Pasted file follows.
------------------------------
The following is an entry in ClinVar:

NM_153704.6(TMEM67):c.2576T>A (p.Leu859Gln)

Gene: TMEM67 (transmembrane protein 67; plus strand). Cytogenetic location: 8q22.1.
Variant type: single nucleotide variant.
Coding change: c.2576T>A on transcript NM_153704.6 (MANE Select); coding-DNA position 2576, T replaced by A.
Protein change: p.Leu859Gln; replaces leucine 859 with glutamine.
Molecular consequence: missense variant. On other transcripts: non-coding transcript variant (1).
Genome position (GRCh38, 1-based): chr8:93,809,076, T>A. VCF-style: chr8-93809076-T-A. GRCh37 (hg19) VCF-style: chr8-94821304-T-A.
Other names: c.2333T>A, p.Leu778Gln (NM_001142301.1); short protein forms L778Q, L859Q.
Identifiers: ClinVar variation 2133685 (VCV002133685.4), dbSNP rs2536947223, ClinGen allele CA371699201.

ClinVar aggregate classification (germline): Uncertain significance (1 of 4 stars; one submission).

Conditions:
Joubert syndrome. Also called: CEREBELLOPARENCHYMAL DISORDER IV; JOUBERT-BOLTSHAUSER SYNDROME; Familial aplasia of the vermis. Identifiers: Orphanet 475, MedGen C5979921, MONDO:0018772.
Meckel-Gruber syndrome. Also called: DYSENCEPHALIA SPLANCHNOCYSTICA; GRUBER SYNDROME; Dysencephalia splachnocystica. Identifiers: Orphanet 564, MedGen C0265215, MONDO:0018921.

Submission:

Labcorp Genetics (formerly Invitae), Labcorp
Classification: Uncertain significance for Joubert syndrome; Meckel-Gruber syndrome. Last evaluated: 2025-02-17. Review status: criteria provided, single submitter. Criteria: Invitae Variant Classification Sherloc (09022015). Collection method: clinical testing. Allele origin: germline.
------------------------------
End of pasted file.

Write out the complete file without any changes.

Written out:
The following is an entry in ClinVar:

NM_153704.6(TMEM67):c.2576T>A (p.Leu859Gln)

Gene: TMEM67 (transmembrane protein 67; plus strand). Cytogenetic location: 8q22.1.
Variant type: single nucleotide variant.
Coding change: c.2576T>A on transcript NM_153704.6 (MANE Select); coding-DNA position 2576, T replaced by A.
Protein change: p.Leu859Gln; replaces leucine 859 with glutamine.
Molecular consequence: missense variant. On other transcripts: non-coding transcript variant (1).
Genome position (GRCh38, 1-based): chr8:93,809,076, T>A. VCF-style: chr8-93809076-T-A. GRCh37 (hg19) VCF-style: chr8-94821304-T-A.
Other names: c.2333T>A, p.Leu778Gln (NM_001142301.1); short protein forms L778Q, L859Q.
Identifiers: ClinVar variation 2133685 (VCV002133685.4), dbSNP rs2536947223, ClinGen allele CA371699201.

ClinVar aggregate classification (germline): Uncertain significance (1 of 4 stars; one submission).

Conditions:
Joubert syndrome. Also called: CEREBELLOPARENCHYMAL DISORDER IV; JOUBERT-BOLTSHAUSER SYNDROME; Familial aplasia of the vermis. Identifiers: Orphanet 475, MedGen C5979921, MONDO:0018772.
Meckel-Gruber syndrome. Also called: DYSENCEPHALIA SPLANCHNOCYSTICA; GRUBER SYNDROME; Dysencephalia splachnocystica. Identifiers: Orphanet 564, MedGen C0265215, MONDO:0018921.

Submission:

Labcorp Genetics (formerly Invitae), Labcorp
Classification: Uncertain significance for Joubert syndrome; Meckel-Gruber syndrome. Last evaluated: 2025-02-17. Review status: criteria provided, single submitter. Criteria: Invitae Variant Classification Sherloc (09022015). Collection method: clinical testing. Allele origin: germline.